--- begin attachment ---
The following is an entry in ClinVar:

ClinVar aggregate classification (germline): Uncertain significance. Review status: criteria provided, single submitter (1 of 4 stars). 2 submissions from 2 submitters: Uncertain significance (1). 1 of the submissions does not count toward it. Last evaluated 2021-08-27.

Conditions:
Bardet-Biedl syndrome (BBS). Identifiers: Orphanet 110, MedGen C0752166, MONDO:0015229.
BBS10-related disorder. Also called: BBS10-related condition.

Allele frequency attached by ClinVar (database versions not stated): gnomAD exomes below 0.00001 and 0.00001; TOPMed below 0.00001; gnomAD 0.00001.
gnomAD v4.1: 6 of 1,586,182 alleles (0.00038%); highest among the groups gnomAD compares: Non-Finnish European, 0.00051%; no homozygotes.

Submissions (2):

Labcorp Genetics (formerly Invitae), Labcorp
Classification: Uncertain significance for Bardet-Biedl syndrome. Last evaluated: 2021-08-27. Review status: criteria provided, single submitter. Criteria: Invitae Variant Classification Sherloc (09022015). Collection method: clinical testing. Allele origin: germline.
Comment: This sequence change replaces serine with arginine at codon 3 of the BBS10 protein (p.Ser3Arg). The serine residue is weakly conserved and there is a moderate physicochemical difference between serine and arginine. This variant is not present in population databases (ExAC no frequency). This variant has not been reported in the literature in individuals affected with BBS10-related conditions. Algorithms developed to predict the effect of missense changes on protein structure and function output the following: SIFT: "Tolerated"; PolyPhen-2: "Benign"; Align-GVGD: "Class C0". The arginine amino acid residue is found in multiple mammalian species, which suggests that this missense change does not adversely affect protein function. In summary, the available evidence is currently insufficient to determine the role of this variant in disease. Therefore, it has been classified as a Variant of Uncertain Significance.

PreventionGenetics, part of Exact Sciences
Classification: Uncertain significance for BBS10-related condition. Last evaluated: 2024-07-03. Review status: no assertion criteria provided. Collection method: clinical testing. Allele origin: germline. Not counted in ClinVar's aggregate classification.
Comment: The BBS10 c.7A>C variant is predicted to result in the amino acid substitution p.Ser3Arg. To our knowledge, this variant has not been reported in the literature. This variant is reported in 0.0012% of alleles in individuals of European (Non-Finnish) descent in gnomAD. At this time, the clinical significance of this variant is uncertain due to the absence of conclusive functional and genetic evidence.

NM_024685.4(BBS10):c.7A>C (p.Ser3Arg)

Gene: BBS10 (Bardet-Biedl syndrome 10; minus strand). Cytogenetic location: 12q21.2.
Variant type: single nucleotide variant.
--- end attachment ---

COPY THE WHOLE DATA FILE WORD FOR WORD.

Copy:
The following is an entry in ClinVar:

ClinVar aggregate classification (germline): Uncertain significance. Review status: criteria provided, single submitter (1 of 4 stars). 2 submissions from 2 submitters: Uncertain significance (1). 1 of the submissions does not count toward it. Last evaluated 2021-08-27.

Conditions:
Bardet-Biedl syndrome (BBS). Identifiers: Orphanet 110, MedGen C0752166, MONDO:0015229.
BBS10-related disorder. Also called: BBS10-related condition.

Allele frequency attached by ClinVar (database versions not stated): gnomAD exomes below 0.00001 and 0.00001; TOPMed below 0.00001; gnomAD 0.00001.
gnomAD v4.1: 6 of 1,586,182 alleles (0.00038%); highest among the groups gnomAD compares: Non-Finnish European, 0.00051%; no homozygotes.

Submissions (2):

Labcorp Genetics (formerly Invitae), Labcorp
Classification: Uncertain significance for Bardet-Biedl syndrome. Last evaluated: 2021-08-27. Review status: criteria provided, single submitter. Criteria: Invitae Variant Classification Sherloc (09022015). Collection method: clinical testing. Allele origin: germline.
Comment: This sequence change replaces serine with arginine at codon 3 of the BBS10 protein (p.Ser3Arg). The serine residue is weakly conserved and there is a moderate physicochemical difference between serine and arginine. This variant is not present in population databases (ExAC no frequency). This variant has not been reported in the literature in individuals affected with BBS10-related conditions. Algorithms developed to predict the effect of missense changes on protein structure and function output the following: SIFT: "Tolerated"; PolyPhen-2: "Benign"; Align-GVGD: "Class C0". The arginine amino acid residue is found in multiple mammalian species, which suggests that this missense change does not adversely affect protein function. In summary, the available evidence is currently insufficient to determine the role of this variant in disease. Therefore, it has been classified as a Variant of Uncertain Significance.

PreventionGenetics, part of Exact Sciences
Classification: Uncertain significance for BBS10-related condition. Last evaluated: 2024-07-03. Review status: no assertion criteria provided. Collection method: clinical testing. Allele origin: germline. Not counted in ClinVar's aggregate classification.
Comment: The BBS10 c.7A>C variant is predicted to result in the amino acid substitution p.Ser3Arg. To our knowledge, this variant has not been reported in the literature. This variant is reported in 0.0012% of alleles in individuals of European (Non-Finnish) descent in gnomAD. At this time, the clinical significance of this variant is uncertain due to the absence of conclusive functional and genetic evidence.

NM_024685.4(BBS10):c.7A>C (p.Ser3Arg)

Gene: BBS10 (Bardet-Biedl syndrome 10; minus strand). Cytogenetic location: 12q21.2.
Variant type: single nucleotide variant.